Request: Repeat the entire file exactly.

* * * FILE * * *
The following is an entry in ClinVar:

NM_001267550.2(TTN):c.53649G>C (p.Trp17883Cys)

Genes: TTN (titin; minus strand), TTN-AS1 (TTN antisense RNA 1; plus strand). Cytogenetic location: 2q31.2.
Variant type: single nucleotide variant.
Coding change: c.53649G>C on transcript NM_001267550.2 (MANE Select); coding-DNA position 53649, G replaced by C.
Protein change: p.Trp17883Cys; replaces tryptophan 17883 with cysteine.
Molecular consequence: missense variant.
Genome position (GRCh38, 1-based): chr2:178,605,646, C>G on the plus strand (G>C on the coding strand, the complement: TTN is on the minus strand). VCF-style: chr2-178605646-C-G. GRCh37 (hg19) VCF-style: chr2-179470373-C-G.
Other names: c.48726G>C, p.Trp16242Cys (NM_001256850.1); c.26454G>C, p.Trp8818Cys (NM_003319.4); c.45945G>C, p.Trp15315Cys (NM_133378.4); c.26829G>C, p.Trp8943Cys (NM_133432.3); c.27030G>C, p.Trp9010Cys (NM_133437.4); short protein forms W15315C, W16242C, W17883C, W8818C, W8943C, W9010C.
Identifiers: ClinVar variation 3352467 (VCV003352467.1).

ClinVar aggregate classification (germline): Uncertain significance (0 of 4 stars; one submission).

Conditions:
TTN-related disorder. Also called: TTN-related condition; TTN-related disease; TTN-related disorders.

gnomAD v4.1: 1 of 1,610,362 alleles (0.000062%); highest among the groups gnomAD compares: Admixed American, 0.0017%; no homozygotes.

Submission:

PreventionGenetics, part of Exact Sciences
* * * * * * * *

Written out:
The following is an entry in ClinVar:

NM_001267550.2(TTN):c.53649G>C (p.Trp17883Cys)

Genes: TTN (titin; minus strand), TTN-AS1 (TTN antisense RNA 1; plus strand). Cytogenetic location: 2q31.2.
Variant type: single nucleotide variant.
Coding change: c.53649G>C on transcript NM_001267550.2 (MANE Select); coding-DNA position 53649, G replaced by C.
Protein change: p.Trp17883Cys; replaces tryptophan 17883 with cysteine.
Molecular consequence: missense variant.
Genome position (GRCh38, 1-based): chr2:178,605,646, C>G on the plus strand (G>C on the coding strand, the complement: TTN is on the minus strand). VCF-style: chr2-178605646-C-G. GRCh37 (hg19) VCF-style: chr2-179470373-C-G.
Other names: c.48726G>C, p.Trp16242Cys (NM_001256850.1); c.26454G>C, p.Trp8818Cys (NM_003319.4); c.45945G>C, p.Trp15315Cys (NM_133378.4); c.26829G>C, p.Trp8943Cys (NM_133432.3); c.27030G>C, p.Trp9010Cys (NM_133437.4); short protein forms W15315C, W16242C, W17883C, W8818C, W8943C, W9010C.
Identifiers: ClinVar variation 3352467 (VCV003352467.1).

ClinVar aggregate classification (germline): Uncertain significance (0 of 4 stars; one submission).

Conditions:
TTN-related disorder. Also called: TTN-related condition; TTN-related disease; TTN-related disorders.

gnomAD v4.1: 1 of 1,610,362 alleles (0.000062%); highest among the groups gnomAD compares: Admixed American, 0.0017%; no homozygotes.

Submission:

PreventionGenetics, part of Exact Sciences